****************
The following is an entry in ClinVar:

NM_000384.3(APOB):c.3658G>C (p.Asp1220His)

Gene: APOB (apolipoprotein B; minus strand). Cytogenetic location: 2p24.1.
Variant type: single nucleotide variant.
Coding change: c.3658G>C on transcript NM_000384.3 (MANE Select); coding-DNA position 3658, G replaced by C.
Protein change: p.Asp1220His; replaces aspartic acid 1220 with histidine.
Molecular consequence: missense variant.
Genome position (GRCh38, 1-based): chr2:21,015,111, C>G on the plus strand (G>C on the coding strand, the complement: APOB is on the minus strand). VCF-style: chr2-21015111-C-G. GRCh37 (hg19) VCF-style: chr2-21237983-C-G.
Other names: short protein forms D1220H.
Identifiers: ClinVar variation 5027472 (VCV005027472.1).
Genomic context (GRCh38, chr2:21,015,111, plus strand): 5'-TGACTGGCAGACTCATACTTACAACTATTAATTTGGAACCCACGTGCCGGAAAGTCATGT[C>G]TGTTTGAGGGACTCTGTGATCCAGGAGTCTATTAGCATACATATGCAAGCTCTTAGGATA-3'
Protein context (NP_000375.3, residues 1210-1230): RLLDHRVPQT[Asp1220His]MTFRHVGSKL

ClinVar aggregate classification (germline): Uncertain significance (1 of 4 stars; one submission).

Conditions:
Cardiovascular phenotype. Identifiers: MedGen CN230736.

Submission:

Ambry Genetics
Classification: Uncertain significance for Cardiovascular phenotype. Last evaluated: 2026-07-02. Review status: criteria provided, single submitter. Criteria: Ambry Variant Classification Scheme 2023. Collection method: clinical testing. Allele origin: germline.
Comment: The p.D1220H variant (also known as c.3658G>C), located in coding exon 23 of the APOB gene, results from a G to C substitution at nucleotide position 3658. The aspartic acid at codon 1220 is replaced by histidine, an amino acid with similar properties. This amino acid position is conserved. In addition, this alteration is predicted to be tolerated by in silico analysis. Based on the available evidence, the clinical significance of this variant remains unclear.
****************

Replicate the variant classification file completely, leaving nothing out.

The following is an entry in ClinVar:

NM_000384.3(APOB):c.3658G>C (p.Asp1220His)

Gene: APOB (apolipoprotein B; minus strand). Cytogenetic location: 2p24.1.
Variant type: single nucleotide variant.
Coding change: c.3658G>C on transcript NM_000384.3 (MANE Select); coding-DNA position 3658, G replaced by C.
Protein change: p.Asp1220His; replaces aspartic acid 1220 with histidine.
Molecular consequence: missense variant.
Genome position (GRCh38, 1-based): chr2:21,015,111, C>G on the plus strand (G>C on the coding strand, the complement: APOB is on the minus strand). VCF-style: chr2-21015111-C-G. GRCh37 (hg19) VCF-style: chr2-21237983-C-G.
Other names: short protein forms D1220H.
Identifiers: ClinVar variation 5027472 (VCV005027472.1).
Genomic context (GRCh38, chr2:21,015,111, plus strand): 5'-TGACTGGCAGACTCATACTTACAACTATTAATTTGGAACCCACGTGCCGGAAAGTCATGT[C>G]TGTTTGAGGGACTCTGTGATCCAGGAGTCTATTAGCATACATATGCAAGCTCTTAGGATA-3'
Protein context (NP_000375.3, residues 1210-1230): RLLDHRVPQT[Asp1220His]MTFRHVGSKL

ClinVar aggregate classification (germline): Uncertain significance (1 of 4 stars; one submission).

Conditions:
Cardiovascular phenotype. Identifiers: MedGen CN230736.

Submission:

Ambry Genetics
Classification: Uncertain significance for Cardiovascular phenotype. Last evaluated: 2026-07-02. Review status: criteria provided, single submitter. Criteria: Ambry Variant Classification Scheme 2023. Collection method: clinical testing. Allele origin: germline.
Comment: The p.D1220H variant (also known as c.3658G>C), located in coding exon 23 of the APOB gene, results from a G to C substitution at nucleotide position 3658. The aspartic acid at codon 1220 is replaced by histidine, an amino acid with similar properties. This amino acid position is conserved. In addition, this alteration is predicted to be tolerated by in silico analysis. Based on the available evidence, the clinical significance of this variant remains unclear.